• Another benefit to blogging: The audience is yours. Yes, I'm quite active on Twitter, and many other people are active there as well as on Facebook, Instagram, and other platforms. However, you cannot claim the hundreds - or thousands or tens of thousands - of followers on Twitter, for example, are yours. In the end, they belong to Twitter. In the event something were to happen where Twitter disappeared or your account was suspended, what then? If you don't control a small piece of your social media presence online, then everything you do can be at risk of being lost. Having a window into your writing career that you have the majority of the controls over is better than simply having a profile on an online platform. By cultivating an audience of readers via your blog you are ensuring that there will always be an audience for your creations, regardless of what happens on sites that are out of your control.

  • The blog itself is yours. To put it another way: you can use the website for whatever needs that arise as your writing career progresses. I've already mentioned the use of a blog as a space for offering services and marketing yourself. With blog hosts like WordPress (it's free to use, by the way), you'll be given the tools for extensive customization beyond the blogging medium.

  • Writing blog posts ensures you are writing when you are not writing. You will find your skills in the craft improve over time as part of blogging, especially if you use the medium to share stories about yourself or your experiences. This is particularly true for those writing non-fiction, but it can be just as applicable for fiction writers, too. The discipline that comes from managing a blog can also benefit the motivation to write your book.

Time is Everything

The biggest challenge that I know many writers would have - the biggest pushback to creating a blog - is time. Whether it's a full-time job, handling kiddos, taking educational courses, or caring for aging relatives, there is a lot that we do already with our waking hours on top of making time to write a novel. When it comes to reviewing how one spends their free time as a writer, I'm sure you'd agree that as much of it would be dedicated to your book as possible. Though many writers establish their blogging presence online, it is the blog that's the first to go when their precious time is on the line.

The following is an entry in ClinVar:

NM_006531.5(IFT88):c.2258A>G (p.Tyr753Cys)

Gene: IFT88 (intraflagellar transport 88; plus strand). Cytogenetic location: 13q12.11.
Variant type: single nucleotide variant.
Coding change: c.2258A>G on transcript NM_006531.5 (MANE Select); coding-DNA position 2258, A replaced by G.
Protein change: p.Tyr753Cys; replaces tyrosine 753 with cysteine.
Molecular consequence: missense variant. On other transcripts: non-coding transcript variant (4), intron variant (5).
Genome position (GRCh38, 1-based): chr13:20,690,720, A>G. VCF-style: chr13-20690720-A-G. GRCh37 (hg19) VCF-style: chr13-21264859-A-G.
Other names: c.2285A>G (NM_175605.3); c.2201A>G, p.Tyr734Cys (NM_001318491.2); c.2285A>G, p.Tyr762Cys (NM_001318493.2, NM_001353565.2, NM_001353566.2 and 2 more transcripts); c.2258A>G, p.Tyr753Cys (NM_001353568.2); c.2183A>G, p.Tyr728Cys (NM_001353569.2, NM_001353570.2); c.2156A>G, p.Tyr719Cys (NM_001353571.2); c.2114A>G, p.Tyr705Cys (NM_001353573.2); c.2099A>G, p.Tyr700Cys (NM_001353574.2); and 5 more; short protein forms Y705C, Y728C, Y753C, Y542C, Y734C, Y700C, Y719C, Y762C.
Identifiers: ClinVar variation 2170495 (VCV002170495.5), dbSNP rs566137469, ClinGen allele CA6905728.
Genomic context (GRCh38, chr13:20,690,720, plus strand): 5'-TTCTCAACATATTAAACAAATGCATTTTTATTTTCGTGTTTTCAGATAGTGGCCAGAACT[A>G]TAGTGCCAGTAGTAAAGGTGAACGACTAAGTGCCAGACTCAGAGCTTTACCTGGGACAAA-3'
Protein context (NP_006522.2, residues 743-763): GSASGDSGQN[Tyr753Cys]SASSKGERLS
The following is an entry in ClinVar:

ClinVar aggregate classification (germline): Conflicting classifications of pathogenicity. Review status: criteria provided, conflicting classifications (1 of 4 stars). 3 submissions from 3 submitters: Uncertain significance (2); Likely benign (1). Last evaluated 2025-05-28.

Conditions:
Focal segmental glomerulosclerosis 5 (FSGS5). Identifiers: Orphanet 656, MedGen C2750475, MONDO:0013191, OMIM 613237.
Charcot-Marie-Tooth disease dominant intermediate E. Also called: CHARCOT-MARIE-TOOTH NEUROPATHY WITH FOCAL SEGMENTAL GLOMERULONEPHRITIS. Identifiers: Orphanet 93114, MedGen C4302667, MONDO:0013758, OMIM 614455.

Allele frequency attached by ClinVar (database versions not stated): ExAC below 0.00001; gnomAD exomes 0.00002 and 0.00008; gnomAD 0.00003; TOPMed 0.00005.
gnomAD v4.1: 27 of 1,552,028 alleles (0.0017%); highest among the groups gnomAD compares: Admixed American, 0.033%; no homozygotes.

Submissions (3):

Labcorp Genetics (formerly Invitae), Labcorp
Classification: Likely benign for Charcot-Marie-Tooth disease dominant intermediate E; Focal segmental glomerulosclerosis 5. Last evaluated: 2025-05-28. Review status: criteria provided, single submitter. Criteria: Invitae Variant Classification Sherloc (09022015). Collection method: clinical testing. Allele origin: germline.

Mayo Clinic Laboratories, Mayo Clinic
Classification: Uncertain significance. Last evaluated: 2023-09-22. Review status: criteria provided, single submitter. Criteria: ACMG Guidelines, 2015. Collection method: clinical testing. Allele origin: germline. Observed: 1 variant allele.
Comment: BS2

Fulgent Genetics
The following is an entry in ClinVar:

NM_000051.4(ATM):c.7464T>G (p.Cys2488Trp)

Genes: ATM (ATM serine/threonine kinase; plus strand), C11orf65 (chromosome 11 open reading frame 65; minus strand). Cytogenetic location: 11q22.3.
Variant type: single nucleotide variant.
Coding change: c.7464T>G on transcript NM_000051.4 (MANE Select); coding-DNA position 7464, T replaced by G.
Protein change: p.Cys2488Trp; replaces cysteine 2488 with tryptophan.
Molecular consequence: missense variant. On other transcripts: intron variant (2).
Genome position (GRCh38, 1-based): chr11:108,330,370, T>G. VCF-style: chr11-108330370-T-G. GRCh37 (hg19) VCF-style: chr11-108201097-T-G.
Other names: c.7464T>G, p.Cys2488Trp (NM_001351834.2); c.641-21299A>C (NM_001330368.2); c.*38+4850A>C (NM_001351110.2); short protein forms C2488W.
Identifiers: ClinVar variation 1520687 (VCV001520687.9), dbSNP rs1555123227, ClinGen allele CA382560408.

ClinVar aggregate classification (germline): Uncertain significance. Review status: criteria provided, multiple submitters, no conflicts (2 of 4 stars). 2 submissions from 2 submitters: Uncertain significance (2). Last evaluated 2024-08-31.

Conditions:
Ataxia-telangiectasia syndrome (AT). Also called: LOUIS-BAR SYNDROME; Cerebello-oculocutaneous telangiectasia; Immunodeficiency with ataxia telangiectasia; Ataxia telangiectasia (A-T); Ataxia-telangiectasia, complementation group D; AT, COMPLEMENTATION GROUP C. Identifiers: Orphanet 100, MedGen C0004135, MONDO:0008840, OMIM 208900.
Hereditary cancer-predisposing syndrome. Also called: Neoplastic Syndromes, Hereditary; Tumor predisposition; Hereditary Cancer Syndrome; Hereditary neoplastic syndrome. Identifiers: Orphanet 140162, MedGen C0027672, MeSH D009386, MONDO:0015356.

I get it.

And to be perfectly honest, I wouldn't blame you if you had to choose between getting blog posts out in a timely manner and adding another thousand words to your novel.

This is where setting realistic expectations regarding blogging comes in. When I first started TrevorWrites, my intentions were to publish at least twice a month on Monday's. A single blog post every two weeks. For some, it may make more sense to just post monthly, which is fine. In the end, you have to take your entire schedule into account when planning on how you want to manage your blog.

Being consistent is one of the most important aspects of blogging. If you find yourself forgetting one week, or doubling the number of posts in a month without warning to your readers, it can be a recipe for people to drop off your blog. Planning your posts in a way where they go out at the same time, every time, provides readers a sense of security - they know when you will post and that you'll always deliver when they expect. This is great for you as well: you can plan your posts weeks - if not months - in advance depending on how much material you find yourself wanting to write. 


In today's writing world, the unpublished author (your's truly included at this time) has a lot going against them whether they are aiming to self-publish or follow the traditional trail. Managing your professional marketing is one aspect of your career that you have some control over. Blogging, though the investment cost is higher than posting tweets or on a Facebook feed, is not only a great tool for presenting yourself in the light you want but also a way to share your thoughts and stories with others outside of a major social media platform. Most importantly, the people that read your blog also can be the very people that appreciate your words and what you have to offer. 

Share your blogging experiences! Are you thinking about blogging? Share your comments and thoughts below.